I ride because of the immense sense of freedom and independence it gives me. Sometimes I ride on the road, sometimes on the bike path and sometimes on the trails or completely separated infrastructure. Getting to work doesn’t leave a whole lot of options, though I do try to be as careful as I can about the route I take. To be fair, 80% of the time I am not worried for my safety when I ride. That seems like a lot (well, it’s the majority), but 20% is a hell of a lot of time to feel vulnerable (ranging from uneasy to downright frightened).
Here are the 6 things I wish motorists knew about me while I’m riding my bike.
1) I drive too.
Just because I’m on my bike, it doesn’t mean I don’t have a car too. In fact, I often use my car when I’m too lazy to ride or it’s wet and I can’t be bothered getting dirty. I wish you knew that I am a motorist too – I am just choosing to use my bike at this moment for whatever reason (convenient, cheap, enjoyable, exercise). That doesn’t mean I think I’m better than you. It is simply a choice I make every time I plan on how to get to various events during my week.
2) A metre is more than you think
I often get asked why I ride my dutch-style bike with a basket on the front to work as opposed to my road or mountain bike. Truth be told, it’s because not only is it more practical putting my handbag in the basket rather than wearing a sweaty backpack, it’s because you tend to give me a wider berth. Every cyclist has had a close pass causing some serious anxiety and I’ve seen cyclists lash out by banging their fists on the car. I’m not condoning violence here, but I wish you knew that if I can touch your car, you are way too close. Give me more room than you think I need.
3) I hate the things some cyclists do too.
Guess what? Just because I ride a bike, it doesn’t mean I agree with everything other cyclists do. I’ve seen cyclists run red lights, ride 3 abreast and deliberately take up more room than they need to to ‘prove a point’. It drives me nuts. I wish I could chase them down and tell them to stop giving other cyclists a bad name and – yes – I wish you knew that I agree that cyclists should pay fines for breaking traffic laws.
4) I am wearing what I am because it’s comfortable.
Before I started riding a bike for sport, I rode in regular clothes (ie dresses, shorts and tshirts etc). Now, I have a wardrobe of padded shorts and cycle jerseys which I prefer to wear because a) they cushion my bottom b) they are a sweat-friendly material and c) they have reflective parts on them so I am more visible.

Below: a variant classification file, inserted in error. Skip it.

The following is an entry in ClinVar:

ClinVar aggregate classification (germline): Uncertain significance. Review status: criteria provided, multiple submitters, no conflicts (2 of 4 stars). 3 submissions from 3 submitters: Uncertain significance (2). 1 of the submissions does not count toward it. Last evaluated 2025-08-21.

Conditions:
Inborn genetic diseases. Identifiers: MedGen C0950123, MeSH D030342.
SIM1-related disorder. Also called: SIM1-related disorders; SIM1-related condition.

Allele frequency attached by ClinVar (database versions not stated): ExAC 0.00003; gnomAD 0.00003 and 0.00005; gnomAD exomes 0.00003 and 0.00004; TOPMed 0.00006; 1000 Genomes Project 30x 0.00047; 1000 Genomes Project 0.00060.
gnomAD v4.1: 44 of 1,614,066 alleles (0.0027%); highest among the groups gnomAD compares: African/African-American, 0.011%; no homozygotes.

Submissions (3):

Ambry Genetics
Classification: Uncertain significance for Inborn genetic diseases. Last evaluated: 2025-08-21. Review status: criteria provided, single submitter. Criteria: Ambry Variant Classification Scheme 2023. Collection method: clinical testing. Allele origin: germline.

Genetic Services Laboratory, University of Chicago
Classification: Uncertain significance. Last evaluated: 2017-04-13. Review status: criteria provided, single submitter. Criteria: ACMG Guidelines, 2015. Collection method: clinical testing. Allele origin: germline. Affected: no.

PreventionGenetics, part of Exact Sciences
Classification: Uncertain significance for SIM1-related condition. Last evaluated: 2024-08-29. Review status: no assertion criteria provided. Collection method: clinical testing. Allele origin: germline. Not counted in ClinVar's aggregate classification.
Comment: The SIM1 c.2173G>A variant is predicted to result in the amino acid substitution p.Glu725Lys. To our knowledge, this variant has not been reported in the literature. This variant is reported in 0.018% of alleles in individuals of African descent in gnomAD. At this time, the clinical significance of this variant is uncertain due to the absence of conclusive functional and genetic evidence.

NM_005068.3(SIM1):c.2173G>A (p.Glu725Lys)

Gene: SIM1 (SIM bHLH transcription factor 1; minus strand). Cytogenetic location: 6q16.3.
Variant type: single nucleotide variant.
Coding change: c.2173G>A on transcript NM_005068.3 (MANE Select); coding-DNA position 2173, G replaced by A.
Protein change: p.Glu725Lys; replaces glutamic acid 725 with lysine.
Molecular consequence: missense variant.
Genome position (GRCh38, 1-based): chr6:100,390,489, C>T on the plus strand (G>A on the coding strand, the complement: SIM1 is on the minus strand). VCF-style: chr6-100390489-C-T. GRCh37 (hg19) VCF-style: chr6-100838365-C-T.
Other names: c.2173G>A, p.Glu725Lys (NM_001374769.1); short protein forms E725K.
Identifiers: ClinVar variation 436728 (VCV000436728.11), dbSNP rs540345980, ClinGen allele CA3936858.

I still wear day clothes if I’m going a short distance, but I wish you understood that I’m wearing these clothes because it’s the most appropriate choice for bike riding – not because I just can’t get enough lycra.
5) If I’m not riding in the bike lane, there is a good reason.
Unless you have ridden a bike you wouldn’t know this, but bike lanes (where they exist) are normally just an extension of the gutter. Which is fine, I’d rather have a bike lane than nothing at all, but the gutter is where gravel, litter, shrapnel and glass from motor vehicle collisions gets swept. If I ride over it, I can get a flat tyre at best or fall off at worst, which is bad for everyone.
I wish you knew that when I am riding in your lane, it means I don’t think it’s safe for me to ride in the bike path but I’m constantly looking to see when I can get back in there. Trust me, I prefer it!
6) I’m appreciative that you waited
See point 1. I’m a motorist too. I know how frustrating it is to be behind slow-moving vehicles. I know how frustrating it is to be stuck in traffic. I wish you knew that I’m not deliberately trying to impact your commute to work. I’m trying my very best to make as little of a nuisance of myself as possible while being visible and trying to ensure I don’t get clipped, cut off or run over. I appreciate it when you dig deep and find patience and empathy for me. It’s only a moment or two, but I want you to know it means the world to me that you waited. Please accept my wave as genuine and heartfelt thanks for helping me get home in one piece.